Review: The White Tiger is based on Aravind Adiga's Booker Prize winner

The White Tiger (MA, 131 minutes)

Four stars

It all began for Balram during an evening out with the boss and his wife, celebrating her birthday. The couple were intoxicated but birthday girl was nevertheless behind the wheel. The streets of Delhi were virtually empty, after all, so driver Balram was relegated to the back seat, a maharajah for the night.

A flash of consternation crosses his face as they fly past a bronze Gandhi and his followers, and then another as the 4WD swerves to miss a cow. Balram Halwai's turban is slipping by now. Then a figure steps onto the road out of nowhere, with a sickening thump.

Balram, the eponymous "white tiger", soon discovers that in modern India there are many ways to serve his masters, the unfortunate Ashok (Rajkummar Rao) and his wife Pinky (Priyanka Chopra). By telling them what they want to hear, but also by taking the rap.

What, after all, is a servant without a master? For Aravind Adiga, author of The White Tiger, the novel that won the Booker Prize in 2008, and co-writer of this adaptation to screen, it is the servant-master relationship that still underpins Indian society, holding it back.

In Balram, a son of the rural poor, The White Tiger has a most unlikely protagonist. He is by turns sly and sincere, someone who plays it both ways to survive. In his skilful performance, Adarsh Gourav makes Balram an engaging screen presence and a significantly more empathetic character than the book ever quite manages.

Adarsh Gourav as Balram and Priyanka Chopra as Pinky Madam in White Tiger. Picture: Netflix

Adarsh Gourav as Balram and Priyanka Chopra as Pinky Madam in White Tiger. Picture: Netflix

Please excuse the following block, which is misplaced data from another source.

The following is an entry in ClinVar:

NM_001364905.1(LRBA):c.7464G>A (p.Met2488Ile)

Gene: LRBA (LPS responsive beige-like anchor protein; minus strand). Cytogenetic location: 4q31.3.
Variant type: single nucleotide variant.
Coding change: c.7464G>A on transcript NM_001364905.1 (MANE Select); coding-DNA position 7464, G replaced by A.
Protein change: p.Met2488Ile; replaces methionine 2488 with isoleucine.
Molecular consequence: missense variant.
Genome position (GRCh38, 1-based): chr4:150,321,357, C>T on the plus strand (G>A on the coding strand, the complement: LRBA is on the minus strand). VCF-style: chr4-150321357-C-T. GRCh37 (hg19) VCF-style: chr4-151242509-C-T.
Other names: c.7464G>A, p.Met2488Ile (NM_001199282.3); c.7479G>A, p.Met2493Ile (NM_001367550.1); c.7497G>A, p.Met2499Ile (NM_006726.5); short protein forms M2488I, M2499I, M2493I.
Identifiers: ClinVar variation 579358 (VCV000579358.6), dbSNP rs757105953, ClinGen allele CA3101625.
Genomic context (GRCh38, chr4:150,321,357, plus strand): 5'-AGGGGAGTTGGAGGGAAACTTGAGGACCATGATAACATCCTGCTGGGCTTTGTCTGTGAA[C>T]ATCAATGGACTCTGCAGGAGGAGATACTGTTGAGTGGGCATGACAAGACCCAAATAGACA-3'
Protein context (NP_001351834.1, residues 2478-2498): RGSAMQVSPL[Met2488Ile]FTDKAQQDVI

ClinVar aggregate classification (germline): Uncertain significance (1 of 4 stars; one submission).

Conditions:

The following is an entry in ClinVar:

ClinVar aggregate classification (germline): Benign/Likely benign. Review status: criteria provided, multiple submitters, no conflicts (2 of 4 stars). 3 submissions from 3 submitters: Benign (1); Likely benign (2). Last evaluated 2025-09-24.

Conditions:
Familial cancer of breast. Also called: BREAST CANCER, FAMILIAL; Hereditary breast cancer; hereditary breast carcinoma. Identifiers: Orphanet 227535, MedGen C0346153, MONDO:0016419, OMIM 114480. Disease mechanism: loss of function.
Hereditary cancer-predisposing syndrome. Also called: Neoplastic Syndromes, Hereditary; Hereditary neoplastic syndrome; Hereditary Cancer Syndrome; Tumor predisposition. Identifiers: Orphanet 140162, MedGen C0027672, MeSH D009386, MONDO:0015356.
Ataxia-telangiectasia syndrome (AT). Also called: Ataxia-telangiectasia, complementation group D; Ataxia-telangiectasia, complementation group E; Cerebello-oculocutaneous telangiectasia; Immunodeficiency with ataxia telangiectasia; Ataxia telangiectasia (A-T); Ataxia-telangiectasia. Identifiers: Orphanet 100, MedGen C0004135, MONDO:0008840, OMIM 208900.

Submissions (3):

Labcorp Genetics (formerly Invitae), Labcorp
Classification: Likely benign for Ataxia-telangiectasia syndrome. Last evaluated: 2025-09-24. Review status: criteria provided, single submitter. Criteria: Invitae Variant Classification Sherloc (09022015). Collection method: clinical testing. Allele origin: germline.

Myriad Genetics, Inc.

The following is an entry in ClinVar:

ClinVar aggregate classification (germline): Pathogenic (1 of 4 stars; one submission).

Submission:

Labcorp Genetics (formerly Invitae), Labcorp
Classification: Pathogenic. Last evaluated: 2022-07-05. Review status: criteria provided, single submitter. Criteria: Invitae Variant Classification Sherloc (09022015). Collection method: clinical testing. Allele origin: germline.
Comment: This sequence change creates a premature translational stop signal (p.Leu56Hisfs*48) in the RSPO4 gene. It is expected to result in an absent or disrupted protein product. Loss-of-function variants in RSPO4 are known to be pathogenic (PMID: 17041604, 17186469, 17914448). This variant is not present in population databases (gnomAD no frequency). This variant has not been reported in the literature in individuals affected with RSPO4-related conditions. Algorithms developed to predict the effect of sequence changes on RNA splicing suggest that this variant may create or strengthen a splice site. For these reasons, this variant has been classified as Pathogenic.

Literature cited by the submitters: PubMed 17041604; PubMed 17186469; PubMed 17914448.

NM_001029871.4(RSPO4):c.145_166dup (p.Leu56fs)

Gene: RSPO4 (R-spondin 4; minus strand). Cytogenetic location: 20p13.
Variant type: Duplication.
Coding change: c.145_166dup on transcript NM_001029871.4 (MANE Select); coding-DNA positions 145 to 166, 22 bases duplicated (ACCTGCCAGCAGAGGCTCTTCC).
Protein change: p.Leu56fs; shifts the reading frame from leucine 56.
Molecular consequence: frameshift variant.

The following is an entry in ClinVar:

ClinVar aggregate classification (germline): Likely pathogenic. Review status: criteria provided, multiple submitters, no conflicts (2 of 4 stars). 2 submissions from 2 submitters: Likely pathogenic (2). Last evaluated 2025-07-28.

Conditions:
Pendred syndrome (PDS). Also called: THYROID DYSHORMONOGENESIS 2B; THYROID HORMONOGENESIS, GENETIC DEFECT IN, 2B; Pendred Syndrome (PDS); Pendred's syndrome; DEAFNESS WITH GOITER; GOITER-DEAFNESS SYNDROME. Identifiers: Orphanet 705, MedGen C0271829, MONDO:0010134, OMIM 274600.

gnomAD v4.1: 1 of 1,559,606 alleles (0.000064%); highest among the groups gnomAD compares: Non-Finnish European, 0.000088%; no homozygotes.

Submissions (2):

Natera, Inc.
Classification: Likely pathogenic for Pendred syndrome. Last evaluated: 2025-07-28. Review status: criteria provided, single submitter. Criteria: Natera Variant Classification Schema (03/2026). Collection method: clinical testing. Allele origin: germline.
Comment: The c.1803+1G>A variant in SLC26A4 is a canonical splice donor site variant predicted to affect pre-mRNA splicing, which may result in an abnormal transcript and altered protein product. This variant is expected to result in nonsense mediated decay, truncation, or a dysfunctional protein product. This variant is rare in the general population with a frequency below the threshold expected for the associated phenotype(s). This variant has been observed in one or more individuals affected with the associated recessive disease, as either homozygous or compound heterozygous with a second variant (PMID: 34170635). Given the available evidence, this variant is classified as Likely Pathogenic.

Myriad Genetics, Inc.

A sweetmaker destined to stay in the family village, Balram realised one day that his prospects within the Indian system were no better than that of a rooster in the coop. Why wait placidly to have one's head removed and one's body cut up into useful culinary portions? That's no way to live.

He inveigles his way into a job as driver for a rich family. It's his first step en route to joining the burgeoning ranks of Indian entrepreneurs.

Balram asks that we do not prejudge him for his crime, the nature of which is not made entirely clear, until we have heard his "glorious" tale in its entirety.

Adhering to the structure of the book, his story is presented as a letter to the Chinese Premier of the time. With an invitation to compare the outcomes of development in democratic India with those of its neighbour, communist China.

Now that America has become so "yesterday", with the rest of the West in decline, the dawning 21st century would surely prove to be the time for China and India to come into their own.

From the brisk opening scenes, Bahrani has ensured that his film makes its political point while also delivering on the pleasures of cinema

But look at the infrastructure shambles and widespread poverty in India, compared to the relative elimination of these problems in its autocratic neighbour.

The White Tiger shows how the Indian system works, when it really shouldn't. Who needs democracy when there is no transport system, no drinking water, no electricity, no sewerage system and "no manners"?

One of the film's many enduring images captures Balram and another driver squatting opposite each other in broad daylight. The camera pulls back to reveal they are defecating behind tall grass in a vacant lot, barely hidden from their wealthy clients who enjoy the luxury of life in the gleaming tower blocks in the background.

Back in 2009, Adiga nominated Ramin Bahrani as his director of choice were his novel to be adapted for the screen. This has come to pass. The screenplay is a collaboration between Adiga and his Iranian-born friend. The writer-director has built a highly-regarded, socially and politically conscious filmography including features like 99 Homes and Fahrenheit 451.

Furthermore, in Bahrani's hands the characters lose the cartoonish tendencies of the novel and acquire the heft and dimension they lacked on the page. The cinematography by Paolo Carnera and the editing by the director and Tim Streeto also greatly enhance the narrative.

Satire can be tricky, but The White Tiger maintains its wicked and darkly humorous tone throughout. From the brisk opening scenes, Bahrani has ensured that his film makes its political point while also delivering on the pleasures of cinema.

The White Tiger, a tough and savage tale about advancement by hook or by crook in modern India, has been turned into a terrific film. Angry, nuanced, entertaining.

This story Terrific satire is tough and savage first appeared on The Canberra Times.